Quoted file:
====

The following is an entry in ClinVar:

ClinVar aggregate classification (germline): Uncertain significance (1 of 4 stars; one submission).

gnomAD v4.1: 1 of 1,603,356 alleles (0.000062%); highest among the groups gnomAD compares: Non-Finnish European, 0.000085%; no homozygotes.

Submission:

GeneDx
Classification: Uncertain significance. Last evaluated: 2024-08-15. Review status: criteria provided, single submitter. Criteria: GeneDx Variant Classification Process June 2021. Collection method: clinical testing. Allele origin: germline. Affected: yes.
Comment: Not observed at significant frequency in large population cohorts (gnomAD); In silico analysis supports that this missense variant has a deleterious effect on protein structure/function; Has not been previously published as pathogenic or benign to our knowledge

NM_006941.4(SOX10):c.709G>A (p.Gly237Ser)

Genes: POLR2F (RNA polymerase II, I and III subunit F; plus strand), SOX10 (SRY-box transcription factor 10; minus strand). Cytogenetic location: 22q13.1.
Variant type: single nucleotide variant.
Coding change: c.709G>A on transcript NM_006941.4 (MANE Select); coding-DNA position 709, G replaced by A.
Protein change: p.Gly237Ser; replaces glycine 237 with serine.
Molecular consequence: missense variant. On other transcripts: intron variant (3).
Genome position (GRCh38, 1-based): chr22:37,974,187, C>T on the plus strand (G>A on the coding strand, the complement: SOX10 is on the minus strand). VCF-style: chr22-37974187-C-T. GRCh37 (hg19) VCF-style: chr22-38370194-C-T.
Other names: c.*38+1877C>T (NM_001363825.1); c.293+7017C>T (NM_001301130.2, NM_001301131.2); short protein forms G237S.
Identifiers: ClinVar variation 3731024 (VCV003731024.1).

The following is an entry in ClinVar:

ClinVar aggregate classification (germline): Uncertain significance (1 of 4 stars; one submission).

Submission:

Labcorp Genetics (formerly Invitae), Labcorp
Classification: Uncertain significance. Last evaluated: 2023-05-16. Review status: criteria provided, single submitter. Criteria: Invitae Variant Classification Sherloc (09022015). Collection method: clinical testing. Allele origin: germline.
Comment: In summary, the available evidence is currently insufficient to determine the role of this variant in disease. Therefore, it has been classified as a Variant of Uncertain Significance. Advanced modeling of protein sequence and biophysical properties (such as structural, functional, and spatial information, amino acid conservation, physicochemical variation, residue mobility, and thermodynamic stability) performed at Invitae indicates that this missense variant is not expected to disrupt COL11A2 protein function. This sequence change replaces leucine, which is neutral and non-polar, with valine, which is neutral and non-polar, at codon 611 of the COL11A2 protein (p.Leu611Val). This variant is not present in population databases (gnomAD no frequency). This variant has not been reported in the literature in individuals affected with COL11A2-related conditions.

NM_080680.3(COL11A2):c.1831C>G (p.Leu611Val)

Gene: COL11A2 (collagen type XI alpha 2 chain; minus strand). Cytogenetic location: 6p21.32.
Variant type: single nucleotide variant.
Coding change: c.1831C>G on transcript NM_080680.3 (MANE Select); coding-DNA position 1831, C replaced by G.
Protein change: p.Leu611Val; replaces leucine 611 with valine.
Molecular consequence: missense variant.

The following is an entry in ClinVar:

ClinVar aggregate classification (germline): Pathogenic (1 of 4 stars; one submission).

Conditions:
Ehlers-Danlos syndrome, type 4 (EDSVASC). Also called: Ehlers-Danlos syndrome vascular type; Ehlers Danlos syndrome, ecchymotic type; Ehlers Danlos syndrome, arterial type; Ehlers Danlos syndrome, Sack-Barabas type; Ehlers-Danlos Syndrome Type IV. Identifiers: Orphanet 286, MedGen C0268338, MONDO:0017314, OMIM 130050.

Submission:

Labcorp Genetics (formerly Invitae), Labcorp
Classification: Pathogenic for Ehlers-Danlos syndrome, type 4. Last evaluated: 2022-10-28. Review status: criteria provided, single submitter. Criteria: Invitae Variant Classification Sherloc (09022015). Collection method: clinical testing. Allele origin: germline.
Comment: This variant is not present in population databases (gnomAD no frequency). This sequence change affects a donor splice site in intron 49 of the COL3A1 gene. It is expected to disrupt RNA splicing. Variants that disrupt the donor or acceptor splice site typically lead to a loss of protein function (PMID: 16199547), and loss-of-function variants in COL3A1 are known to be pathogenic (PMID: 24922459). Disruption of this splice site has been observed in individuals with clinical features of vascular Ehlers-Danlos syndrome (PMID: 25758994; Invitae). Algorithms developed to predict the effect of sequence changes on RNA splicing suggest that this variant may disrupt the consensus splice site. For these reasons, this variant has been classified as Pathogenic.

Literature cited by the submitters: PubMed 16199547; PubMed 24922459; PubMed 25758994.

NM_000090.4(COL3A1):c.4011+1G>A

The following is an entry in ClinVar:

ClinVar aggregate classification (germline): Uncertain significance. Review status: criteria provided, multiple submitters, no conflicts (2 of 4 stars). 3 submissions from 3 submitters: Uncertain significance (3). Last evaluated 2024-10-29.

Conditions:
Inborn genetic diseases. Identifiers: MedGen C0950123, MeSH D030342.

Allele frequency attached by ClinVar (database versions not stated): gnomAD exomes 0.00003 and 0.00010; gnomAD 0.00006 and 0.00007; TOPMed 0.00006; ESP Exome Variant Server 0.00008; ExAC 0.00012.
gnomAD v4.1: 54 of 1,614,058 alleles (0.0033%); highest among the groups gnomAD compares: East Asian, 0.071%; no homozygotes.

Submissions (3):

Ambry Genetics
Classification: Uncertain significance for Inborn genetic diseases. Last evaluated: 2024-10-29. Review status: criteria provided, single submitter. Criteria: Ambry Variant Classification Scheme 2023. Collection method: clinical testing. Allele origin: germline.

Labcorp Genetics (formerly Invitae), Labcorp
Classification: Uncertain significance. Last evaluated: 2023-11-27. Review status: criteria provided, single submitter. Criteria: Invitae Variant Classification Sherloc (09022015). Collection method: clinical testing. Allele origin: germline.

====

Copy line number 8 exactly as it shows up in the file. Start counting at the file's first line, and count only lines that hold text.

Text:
NM_006941.4(SOX10):c.709G>A (p.Gly237Ser)